This sounds good, but I could see this leading to an increase in crashes in cases where people - naturally perhaps in a hurry - cross in a position where they're concealed from approaching traffic by a bus waiting at the stop.

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Steve K replied to chrisonabike | 4 months ago
1 like

chrisonabike wrote:

This sounds good, but I could see this leading to an increase in crashes in cases where people - naturally perhaps in a hurry - cross in a position where they're concealed from approaching traffic by a bus waiting at the stop.

Well, it wouldn't have to be precisely at the bus stop.  Bus stops on either side of the road aren't generally directly opposite each other, so the crossing would be half way between them.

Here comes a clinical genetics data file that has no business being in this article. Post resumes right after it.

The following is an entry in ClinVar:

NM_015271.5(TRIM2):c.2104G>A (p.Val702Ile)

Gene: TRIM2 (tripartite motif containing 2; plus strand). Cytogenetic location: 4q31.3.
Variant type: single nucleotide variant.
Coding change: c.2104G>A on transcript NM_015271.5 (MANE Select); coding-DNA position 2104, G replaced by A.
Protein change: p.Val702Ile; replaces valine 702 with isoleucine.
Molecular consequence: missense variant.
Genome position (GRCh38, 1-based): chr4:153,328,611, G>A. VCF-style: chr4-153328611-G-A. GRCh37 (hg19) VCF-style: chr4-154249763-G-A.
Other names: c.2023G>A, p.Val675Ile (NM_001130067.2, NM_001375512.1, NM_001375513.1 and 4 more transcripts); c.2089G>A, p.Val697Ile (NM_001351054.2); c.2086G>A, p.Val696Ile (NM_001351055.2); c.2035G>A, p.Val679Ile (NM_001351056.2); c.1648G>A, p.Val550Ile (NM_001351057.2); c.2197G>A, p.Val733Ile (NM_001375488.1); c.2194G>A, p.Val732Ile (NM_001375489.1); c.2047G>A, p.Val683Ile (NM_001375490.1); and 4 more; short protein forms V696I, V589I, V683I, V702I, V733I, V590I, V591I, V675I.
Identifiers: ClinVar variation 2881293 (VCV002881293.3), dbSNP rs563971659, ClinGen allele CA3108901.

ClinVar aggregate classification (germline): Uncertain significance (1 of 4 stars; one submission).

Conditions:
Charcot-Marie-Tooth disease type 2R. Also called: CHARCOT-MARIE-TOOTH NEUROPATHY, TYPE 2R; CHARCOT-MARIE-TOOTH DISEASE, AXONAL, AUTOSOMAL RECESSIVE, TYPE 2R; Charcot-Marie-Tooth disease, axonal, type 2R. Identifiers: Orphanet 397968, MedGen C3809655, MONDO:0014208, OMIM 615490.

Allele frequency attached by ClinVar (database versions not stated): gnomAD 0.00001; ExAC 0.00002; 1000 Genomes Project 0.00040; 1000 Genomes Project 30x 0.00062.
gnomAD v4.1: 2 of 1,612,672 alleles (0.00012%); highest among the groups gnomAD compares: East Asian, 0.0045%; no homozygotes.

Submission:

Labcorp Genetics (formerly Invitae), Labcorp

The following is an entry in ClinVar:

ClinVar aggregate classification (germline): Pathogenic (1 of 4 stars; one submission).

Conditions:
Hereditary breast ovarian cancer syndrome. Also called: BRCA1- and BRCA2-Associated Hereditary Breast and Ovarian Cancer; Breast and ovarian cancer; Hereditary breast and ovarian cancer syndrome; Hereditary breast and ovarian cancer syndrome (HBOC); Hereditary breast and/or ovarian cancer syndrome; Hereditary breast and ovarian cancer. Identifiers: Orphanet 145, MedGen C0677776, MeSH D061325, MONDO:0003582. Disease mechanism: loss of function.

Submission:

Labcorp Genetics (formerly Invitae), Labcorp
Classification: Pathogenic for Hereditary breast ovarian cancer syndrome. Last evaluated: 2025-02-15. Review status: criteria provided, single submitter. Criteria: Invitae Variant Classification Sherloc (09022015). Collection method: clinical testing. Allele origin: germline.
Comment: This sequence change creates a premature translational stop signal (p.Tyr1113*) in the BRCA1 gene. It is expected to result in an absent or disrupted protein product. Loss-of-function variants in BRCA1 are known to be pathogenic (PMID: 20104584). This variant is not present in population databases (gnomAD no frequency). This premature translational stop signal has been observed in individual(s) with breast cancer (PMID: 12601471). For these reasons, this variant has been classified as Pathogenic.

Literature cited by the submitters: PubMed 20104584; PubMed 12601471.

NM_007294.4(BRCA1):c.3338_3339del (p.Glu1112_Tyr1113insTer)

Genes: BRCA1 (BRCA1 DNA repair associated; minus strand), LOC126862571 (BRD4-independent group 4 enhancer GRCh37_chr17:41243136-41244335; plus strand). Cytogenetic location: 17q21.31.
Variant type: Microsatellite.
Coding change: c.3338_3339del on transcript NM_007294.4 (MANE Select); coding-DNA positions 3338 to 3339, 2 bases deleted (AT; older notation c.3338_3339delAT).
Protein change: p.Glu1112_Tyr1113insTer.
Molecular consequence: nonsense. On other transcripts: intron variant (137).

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mattw replied to Steve K | 4 months ago
0 likes

It probably should be at the bus stop, because if it isn't they will all have to cross the mobility lane twice in addition to crossing the road.

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chrisonabike replied to Steve K | 4 months ago
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If it was far enough from both bus stops, sure.  However I'm not seeing what a level crossing say 40 metres+ away from a bus stop has to do with bus stop bypasses for cyclists though?  Do you mean effectively extending the bus stop so it's - say - several times the length of the bus, then having a crossing at the end of that?

My issue is I can't see why people would feel they were "compensated" in any way by anything if they honestly feel simply crossing a cycle track means "It is a matter of time until someone is killed" or it is  "much more difficult and dangerous" or "It's like playing Russian roulette". A UK bare-minimum width even by our "standards" one to boot as they are!